I am absolutely ashamed to admit that I discovered plantains at the age of 34. From a designer’s point of view, this is almost excusable – it’s actually quite hard to make a distinction between a plantain and a banana. However, from a culinary point of view, it is a disaster. Especially when you live with a Venezuelan, who is proudly introducing you to his national cuisine. The punishment may vary, depending on the environment. If you are strolling around a shop in Europe, you will have to endure a lecture about the difference between an apple and a pear and how bananas and plantains relate to each other in the same fashion. If you are in Latin America, things may get worse. You may be publicly crucified on TV with Hugo Chavez reporting live from the national stadium in Caracas.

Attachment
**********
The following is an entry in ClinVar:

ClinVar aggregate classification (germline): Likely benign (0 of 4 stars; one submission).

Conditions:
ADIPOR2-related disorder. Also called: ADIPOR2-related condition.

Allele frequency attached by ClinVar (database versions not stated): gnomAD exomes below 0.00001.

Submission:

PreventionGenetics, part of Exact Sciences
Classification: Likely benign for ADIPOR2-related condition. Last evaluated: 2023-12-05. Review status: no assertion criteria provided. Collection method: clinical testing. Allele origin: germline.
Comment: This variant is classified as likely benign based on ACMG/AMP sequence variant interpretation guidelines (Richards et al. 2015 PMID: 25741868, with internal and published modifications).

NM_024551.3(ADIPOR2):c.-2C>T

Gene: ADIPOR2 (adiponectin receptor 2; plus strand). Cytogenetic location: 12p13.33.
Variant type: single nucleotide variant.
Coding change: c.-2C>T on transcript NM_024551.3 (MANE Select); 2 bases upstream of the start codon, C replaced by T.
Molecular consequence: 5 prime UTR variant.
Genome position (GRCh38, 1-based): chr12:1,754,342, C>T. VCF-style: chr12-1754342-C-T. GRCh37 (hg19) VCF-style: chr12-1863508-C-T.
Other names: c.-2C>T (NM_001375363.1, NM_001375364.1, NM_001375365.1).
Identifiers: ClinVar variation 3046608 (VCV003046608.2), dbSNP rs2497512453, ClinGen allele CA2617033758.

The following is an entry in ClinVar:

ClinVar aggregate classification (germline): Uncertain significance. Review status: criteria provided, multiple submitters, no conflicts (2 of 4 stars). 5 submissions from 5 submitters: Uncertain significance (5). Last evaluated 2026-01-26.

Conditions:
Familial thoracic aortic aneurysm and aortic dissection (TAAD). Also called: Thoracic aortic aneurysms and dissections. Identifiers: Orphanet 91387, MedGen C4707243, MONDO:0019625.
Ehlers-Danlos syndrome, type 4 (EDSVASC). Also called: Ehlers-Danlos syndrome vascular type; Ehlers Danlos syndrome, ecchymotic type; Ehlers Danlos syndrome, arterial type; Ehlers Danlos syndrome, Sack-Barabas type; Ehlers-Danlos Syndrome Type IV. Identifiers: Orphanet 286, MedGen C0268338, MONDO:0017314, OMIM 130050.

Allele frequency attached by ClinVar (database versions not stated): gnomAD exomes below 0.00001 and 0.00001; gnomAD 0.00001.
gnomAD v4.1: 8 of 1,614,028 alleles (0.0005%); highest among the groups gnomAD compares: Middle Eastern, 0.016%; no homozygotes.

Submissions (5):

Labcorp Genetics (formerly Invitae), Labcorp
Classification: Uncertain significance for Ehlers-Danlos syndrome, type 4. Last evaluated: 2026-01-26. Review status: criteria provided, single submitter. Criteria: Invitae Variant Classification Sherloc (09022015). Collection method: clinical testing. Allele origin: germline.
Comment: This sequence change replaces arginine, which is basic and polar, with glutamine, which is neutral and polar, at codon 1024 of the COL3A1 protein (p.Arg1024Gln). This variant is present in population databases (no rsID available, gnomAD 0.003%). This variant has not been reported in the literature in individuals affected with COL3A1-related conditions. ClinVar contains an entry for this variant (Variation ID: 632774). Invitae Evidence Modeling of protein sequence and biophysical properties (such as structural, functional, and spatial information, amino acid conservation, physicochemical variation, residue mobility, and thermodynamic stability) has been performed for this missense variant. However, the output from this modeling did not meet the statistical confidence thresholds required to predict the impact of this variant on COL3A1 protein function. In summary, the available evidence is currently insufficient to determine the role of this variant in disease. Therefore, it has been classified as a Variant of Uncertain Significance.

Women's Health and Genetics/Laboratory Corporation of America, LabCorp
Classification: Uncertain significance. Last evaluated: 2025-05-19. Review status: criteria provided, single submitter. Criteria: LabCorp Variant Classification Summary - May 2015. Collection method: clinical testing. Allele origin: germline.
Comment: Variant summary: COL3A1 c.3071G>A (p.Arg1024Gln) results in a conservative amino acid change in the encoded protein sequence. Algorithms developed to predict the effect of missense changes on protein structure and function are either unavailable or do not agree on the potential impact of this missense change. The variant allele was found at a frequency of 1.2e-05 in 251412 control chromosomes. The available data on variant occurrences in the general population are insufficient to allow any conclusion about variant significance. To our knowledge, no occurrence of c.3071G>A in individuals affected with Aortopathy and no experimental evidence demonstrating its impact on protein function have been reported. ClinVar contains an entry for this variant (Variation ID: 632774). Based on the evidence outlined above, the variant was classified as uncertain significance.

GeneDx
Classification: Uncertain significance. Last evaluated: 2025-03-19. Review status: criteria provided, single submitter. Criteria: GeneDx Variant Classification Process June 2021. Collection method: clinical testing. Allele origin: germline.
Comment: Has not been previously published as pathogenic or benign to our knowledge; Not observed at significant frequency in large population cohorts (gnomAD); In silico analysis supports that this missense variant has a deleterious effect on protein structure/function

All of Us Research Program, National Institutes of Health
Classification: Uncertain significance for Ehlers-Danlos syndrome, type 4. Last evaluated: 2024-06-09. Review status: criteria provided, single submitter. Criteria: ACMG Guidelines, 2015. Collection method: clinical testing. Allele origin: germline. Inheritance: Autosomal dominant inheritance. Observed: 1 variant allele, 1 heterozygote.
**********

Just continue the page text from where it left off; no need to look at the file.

Anyway, trespasses aside, the plantain and the banana have something in common. Because according to Wikipedia, the encyclopedia that nobody trusts but everybody reads, all bananas are plantains. But here’s the catch. Not all plantains are bananas. The main culinary difference is in the taste – bananas are much sweeter and have more aggressive flavor. Plantains are as sweet as normal potatoes, don’t smell that much and are usually not eaten raw, you either cook them or fry them. They also come in several varieties – from green, yellow to mild orange. But the best way to recognize them is to look at their tips. They are a bit elongated in comparison to bananas.